Here comes Jung saying that the human mind contains materials from thousands, if not millions of years ago, and Freud obviously could not accept that thesis. To accept the idea of collective unconscious throws us back to the realm of religion and spirits.

Thus, Freud rejected Jung’s thesis and the two fell out and in 1914 went their separated ways. When a fellow has ideas that Freud disagreed with that is the end of their relationship! Freud was an intellectual dictator and it was either his way or the highway. Jung went on the high ways of life seeking true knowledge as opposed to Freud’s pseudo knowledge.

The Freud-Jung split is interesting for Freud had the highest esteem for Jung. While in medical school Jung read Freud’s Interpretation of Dreams and other books and articles and was impressed by Freud’s views. In 1906 Jung wrote a book on Word Association and sent a copy of it to Freud and the two became inseparable friends. Jung was invited to join the Vienna Psychoanalytic Society and, indeed, was made its president when Alfred Adler, Freud’s prior star disciple, left.

In 1912 Jung wrote his book on the Psychology of the Unconscious and in it expounded on the idea that the unconscious is not only the repository of Freud’s Id instincts but cultural practices. After reading this book that essentially attacked his views, Freud went ballistic. For a while Freud and Jung tried to patch things up but things between them had had fallen apart and the center of their relationship could no longer hold.  Thus, Jung went his way in 1914.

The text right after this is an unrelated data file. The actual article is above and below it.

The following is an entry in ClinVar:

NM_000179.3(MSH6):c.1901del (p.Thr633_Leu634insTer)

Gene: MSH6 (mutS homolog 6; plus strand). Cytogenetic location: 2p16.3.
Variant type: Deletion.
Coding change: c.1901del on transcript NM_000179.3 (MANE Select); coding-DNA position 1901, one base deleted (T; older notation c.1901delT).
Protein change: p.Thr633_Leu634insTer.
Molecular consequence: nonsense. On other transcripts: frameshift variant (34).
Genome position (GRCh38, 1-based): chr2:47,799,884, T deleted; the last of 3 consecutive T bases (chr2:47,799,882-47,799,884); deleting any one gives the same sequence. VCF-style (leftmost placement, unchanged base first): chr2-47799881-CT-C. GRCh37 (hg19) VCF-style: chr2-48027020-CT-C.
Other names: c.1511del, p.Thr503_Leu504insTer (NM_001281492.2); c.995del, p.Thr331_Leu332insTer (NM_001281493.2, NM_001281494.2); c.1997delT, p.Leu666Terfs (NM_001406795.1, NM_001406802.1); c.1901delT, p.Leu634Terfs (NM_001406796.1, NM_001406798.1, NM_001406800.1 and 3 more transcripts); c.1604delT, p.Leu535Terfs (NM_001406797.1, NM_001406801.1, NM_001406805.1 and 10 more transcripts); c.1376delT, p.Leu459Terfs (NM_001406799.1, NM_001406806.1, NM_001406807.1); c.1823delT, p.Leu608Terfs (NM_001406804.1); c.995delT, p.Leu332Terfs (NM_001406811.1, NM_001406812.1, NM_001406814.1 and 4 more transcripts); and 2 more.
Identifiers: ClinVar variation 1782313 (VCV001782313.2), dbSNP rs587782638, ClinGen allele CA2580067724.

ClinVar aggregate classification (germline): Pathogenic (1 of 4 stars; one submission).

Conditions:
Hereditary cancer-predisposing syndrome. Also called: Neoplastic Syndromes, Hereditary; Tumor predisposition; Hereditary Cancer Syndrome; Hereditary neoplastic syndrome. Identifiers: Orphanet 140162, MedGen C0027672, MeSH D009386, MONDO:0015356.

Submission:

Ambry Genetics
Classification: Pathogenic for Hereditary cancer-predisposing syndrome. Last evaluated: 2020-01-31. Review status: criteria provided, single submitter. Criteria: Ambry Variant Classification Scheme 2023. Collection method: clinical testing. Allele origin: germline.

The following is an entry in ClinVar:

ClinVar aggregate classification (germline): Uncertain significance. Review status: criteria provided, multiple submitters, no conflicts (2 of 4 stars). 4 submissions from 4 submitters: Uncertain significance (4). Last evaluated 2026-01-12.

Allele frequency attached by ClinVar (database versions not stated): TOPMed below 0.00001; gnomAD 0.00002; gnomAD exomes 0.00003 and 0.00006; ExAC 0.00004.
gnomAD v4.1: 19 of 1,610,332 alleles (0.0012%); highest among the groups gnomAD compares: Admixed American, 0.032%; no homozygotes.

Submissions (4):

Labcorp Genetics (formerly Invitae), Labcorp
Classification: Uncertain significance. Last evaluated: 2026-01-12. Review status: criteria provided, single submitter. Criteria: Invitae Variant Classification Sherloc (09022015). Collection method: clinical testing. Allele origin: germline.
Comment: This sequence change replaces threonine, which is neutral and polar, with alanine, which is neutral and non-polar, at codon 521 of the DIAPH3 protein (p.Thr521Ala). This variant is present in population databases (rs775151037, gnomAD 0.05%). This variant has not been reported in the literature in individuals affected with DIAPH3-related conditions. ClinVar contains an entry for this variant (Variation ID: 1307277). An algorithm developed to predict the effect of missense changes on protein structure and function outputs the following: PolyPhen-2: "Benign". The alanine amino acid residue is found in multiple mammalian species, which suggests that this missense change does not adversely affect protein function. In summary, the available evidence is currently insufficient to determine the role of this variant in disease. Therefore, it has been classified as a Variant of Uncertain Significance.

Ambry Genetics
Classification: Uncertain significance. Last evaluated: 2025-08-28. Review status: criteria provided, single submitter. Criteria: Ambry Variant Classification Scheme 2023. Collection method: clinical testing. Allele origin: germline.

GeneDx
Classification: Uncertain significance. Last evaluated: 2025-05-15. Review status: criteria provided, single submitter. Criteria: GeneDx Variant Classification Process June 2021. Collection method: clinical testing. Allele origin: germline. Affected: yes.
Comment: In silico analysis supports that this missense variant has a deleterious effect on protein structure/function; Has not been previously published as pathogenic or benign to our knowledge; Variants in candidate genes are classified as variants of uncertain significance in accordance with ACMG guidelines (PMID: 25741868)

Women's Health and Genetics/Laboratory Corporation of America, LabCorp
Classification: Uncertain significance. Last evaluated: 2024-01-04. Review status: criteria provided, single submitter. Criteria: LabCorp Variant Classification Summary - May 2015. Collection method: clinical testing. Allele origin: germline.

Actually, Jung did not completely reject Freud’s idea of unconscious; he merely added to it. He differentiated between what he called the Personal Unconscious and the Collective Unconscious.

In the personal unconscious (the individual’s unconscious mind) is the repressed material that Freud talked about.  But that is only one part of the mind.

In another part of the mind, the collective unconscious mind is the residue of mankind’s past experiences.

With their parting of ways Jung blossomed and gave the world a slew of psychological ideas.

Jung introduced the idea of introversion and extraversion, the idea that some people are introspective and reflective whereas others are excitable and outgoing and not burdened with serious thinking.

The introvert is shy, quiet and thinks about things whereas the extrovert is outgoing and seeks thrills and excitement and does not ask why questions a lot.

The idea that people fall into types now seem trivial but in the early twentieth century it was actually revolutionary. That idea led to classification of people into personality types. (Today, psychiatry has ten personality types: paranoid, schizoid, schizotypal, narcissistic, histrionic, borderline, antisocial, avoidant, and dependent, obsessive compulsive and passive aggressive.)

Most personality tests, such as the Myers-Briggs Personality Test (Type Indicator…MBTI), the Minnesota Multiphasic Personality Inventory etc are predicated on Jung’s idea that people fall into types.